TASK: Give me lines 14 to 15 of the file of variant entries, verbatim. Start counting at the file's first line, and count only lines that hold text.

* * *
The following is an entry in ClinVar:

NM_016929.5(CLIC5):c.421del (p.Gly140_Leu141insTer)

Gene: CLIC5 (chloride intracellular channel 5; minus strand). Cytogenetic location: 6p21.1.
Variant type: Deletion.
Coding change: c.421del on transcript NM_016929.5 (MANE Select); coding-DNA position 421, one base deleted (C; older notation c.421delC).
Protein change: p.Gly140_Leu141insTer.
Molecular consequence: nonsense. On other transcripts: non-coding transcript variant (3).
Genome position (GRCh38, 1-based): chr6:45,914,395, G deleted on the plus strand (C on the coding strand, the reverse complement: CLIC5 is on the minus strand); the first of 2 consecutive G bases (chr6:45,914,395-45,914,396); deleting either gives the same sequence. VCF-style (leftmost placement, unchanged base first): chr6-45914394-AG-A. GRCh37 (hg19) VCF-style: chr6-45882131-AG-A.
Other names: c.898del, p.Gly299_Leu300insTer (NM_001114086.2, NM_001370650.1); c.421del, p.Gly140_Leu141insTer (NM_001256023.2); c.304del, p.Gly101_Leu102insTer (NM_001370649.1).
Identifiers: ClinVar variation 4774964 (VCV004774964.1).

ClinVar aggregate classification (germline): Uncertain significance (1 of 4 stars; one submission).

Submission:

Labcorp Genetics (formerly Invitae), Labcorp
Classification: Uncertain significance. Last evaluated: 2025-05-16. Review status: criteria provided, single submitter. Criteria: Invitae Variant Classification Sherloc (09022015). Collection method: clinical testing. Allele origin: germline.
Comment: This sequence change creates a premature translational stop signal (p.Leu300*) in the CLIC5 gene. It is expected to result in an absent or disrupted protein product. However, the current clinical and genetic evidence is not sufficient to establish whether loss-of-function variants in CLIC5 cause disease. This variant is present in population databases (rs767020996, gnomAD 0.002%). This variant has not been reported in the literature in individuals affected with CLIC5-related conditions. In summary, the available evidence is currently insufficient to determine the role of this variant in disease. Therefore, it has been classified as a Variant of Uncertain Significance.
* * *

Classification: Uncertain significance. Last evaluated: 2025-05-16. Review status: criteria provided, single submitter. Criteria: Invitae Variant Classification Sherloc (09022015). Collection method: clinical testing. Allele origin: germline.
Comment: This sequence change creates a premature translational stop signal (p.Leu300*) in the CLIC5 gene. It is expected to result in an absent or disrupted protein product. However, the current clinical and genetic evidence is not sufficient to establish whether loss-of-function variants in CLIC5 cause disease. This variant is present in population databases (rs767020996, gnomAD 0.002%). This variant has not been reported in the literature in individuals affected with CLIC5-related conditions. In summary, the available evidence is currently insufficient to determine the role of this variant in disease. Therefore, it has been classified as a Variant of Uncertain Significance.